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A multidisciplinary team is essential to medication error reduction efforts

From the March 8, 2000 issue

Hospital leaders often ask ISMP, "Where is the best place to start in our efforts to improve the safety of medications used in our organization?" While there are many specific suggestions we could offer, the culture and foundation upon which error reduction efforts are built are paramount to a successful beginning.

As reported in our February 9, 2000, issue, we recently conducted a survey to determine the degree to which subscribers to the ISMP Medication Safety Alert! have been able to translate into practice the many medication error reduction strategies that have been recommended. The results suggested two fundamental factors that most significantly influenced the organization's ability to improve medication safety. First, each successful organization had established a multidisciplinary team that accepted ownership of the medication use process and enthusiastically embraced the opportunity to improve medication safety. Next, it was clear that organizational leadership had demonstrated their commitment to medication safety by providing these teams with the necessary time and resources to discharge their responsibility. You may recall that, while a few respondents reported improvements in automation (e.g., drug dispensing robotics, bar code systems) which required significant human and financial resources to implement, most reported success with implementing error reduction strategies that would not require significant human or financial resources. Thus, the first priority for successful error reduction efforts lies in establishing a multidisciplinary, medication use improvement team and providing the team with reasonable time and resources to assess medication safety and implement system-level changes that make it difficult or impossible for practitioners to make mistakes that reach the patient.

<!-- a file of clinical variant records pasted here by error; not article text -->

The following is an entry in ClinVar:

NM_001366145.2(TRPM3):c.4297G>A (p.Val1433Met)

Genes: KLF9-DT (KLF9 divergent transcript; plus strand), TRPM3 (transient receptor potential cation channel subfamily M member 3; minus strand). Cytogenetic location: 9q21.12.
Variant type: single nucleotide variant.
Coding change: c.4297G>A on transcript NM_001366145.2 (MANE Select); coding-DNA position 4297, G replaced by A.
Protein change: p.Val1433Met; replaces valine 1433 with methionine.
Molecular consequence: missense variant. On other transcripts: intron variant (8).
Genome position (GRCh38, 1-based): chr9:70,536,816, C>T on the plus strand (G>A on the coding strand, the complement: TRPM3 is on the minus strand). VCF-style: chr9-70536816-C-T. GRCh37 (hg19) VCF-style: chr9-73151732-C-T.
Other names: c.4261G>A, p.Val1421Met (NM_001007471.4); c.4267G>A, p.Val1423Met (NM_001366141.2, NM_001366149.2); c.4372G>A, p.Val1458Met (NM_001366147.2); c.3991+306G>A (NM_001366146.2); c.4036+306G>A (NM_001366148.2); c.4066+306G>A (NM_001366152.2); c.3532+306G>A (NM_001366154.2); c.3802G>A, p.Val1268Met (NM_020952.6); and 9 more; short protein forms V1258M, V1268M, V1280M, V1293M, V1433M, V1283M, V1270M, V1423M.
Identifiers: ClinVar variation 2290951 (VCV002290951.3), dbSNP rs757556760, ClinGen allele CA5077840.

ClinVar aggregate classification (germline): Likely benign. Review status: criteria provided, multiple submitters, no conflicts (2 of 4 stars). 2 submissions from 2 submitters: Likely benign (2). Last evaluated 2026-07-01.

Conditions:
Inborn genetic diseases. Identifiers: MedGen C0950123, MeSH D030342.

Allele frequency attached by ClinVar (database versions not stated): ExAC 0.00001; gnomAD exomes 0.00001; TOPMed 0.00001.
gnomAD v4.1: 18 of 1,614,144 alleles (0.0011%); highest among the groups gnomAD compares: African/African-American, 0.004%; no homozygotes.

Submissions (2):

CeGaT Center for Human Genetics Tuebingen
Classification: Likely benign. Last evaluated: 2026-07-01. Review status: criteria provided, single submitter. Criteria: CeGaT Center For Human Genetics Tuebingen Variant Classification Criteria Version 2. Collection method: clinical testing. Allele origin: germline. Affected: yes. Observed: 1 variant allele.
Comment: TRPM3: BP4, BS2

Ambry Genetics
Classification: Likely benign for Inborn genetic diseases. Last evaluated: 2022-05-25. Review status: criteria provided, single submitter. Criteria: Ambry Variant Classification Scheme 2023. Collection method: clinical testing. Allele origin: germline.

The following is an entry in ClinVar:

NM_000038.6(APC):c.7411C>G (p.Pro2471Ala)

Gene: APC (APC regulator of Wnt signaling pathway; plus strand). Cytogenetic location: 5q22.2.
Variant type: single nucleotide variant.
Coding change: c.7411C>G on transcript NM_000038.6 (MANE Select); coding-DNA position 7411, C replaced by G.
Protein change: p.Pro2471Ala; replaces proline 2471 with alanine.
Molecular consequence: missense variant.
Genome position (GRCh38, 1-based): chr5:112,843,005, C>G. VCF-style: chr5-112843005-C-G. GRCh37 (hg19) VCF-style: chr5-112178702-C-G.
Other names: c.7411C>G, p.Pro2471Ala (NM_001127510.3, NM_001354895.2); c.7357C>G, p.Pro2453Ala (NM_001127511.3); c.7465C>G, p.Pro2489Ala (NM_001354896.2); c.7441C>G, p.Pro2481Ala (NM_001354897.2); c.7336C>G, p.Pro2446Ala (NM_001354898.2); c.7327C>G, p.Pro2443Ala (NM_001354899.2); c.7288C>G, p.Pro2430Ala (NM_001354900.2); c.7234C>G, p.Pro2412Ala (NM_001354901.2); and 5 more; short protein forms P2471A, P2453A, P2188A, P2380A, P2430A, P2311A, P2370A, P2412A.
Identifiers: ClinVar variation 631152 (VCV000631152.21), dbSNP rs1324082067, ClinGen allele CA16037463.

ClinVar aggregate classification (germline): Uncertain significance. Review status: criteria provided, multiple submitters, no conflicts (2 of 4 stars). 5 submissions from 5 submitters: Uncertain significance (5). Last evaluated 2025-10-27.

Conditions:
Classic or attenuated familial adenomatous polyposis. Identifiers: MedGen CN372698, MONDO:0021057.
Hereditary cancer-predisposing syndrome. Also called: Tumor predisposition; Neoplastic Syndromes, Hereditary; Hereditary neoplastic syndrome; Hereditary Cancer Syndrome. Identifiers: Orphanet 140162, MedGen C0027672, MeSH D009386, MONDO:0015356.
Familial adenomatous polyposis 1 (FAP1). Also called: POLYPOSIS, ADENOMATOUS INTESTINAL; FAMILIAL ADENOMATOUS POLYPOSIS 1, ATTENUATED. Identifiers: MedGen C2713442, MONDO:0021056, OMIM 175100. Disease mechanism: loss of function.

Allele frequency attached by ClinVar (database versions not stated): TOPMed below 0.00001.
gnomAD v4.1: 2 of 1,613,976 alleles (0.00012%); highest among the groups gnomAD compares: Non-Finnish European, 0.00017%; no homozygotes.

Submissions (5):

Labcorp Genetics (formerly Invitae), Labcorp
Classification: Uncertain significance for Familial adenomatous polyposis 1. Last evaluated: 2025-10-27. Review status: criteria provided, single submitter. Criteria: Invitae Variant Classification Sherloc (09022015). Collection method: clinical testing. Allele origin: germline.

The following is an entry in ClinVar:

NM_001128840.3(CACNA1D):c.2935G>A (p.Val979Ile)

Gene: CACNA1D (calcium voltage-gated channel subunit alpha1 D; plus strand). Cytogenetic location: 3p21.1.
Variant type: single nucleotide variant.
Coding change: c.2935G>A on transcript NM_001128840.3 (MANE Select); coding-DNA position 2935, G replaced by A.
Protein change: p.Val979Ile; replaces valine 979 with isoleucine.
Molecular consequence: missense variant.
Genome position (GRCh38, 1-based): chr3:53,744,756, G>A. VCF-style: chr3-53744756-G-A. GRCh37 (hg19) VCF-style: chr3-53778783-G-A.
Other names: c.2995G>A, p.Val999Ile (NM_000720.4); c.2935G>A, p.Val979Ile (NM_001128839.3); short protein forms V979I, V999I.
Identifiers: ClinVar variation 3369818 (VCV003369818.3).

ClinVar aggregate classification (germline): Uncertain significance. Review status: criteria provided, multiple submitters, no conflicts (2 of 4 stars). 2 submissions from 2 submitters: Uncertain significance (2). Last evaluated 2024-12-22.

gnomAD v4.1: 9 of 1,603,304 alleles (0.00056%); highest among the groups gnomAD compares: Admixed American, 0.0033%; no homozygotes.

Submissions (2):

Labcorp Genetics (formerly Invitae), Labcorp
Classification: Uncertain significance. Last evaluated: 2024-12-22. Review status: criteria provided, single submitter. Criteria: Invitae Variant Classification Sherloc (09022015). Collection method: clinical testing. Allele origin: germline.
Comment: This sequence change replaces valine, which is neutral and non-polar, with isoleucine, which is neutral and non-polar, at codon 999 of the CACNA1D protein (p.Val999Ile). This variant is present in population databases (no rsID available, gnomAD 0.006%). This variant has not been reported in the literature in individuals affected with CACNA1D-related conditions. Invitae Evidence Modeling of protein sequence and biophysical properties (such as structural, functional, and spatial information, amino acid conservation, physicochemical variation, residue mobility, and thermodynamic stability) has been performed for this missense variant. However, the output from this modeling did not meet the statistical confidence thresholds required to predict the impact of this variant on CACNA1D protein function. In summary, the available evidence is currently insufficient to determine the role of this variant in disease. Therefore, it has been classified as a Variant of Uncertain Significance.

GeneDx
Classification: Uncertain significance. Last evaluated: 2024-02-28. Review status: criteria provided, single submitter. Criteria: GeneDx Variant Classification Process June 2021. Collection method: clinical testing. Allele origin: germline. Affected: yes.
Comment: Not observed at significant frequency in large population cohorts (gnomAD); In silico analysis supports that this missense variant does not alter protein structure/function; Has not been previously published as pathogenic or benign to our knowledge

At a minimum, the team should be comprised of front-line practitioners -physicians, pharmacists, and nurses with intimate knowledge of the medication use processes; a strong facilitator, such as a risk management or quality improvement professional, to handle the day-to-day team issues; a representative from high-level administration for support and quick decision-making; and a physician champion to help promote medication safety initiatives. The goals of the team should include the following:

  • promote a non-punitive approach to reducing medication errors;
  • increase detection and reporting of medication errors and potentially hazardous drug use situations;
  • explore and understand the root causes of medication errors;
  • educate practitioners about the system-based causes of errors and their prevention;
  • respond to potentially hazardous situations before errors occur;
  • recommend and facilitate hospital-wide, system-based changes to prevent medication errors; and
  • learn from errors occurring in other organizations through the ISMP Medication Safety Alert! and other published accounts of medication errors, and take proactive measures to prevent similar errors.

The multidisciplinary nature of the team significantly increases the success of medication error reduction efforts. Effective results depend on looking at the complex medication use process as a whole and understanding how major functions interact through varied perspectives and disciplines.

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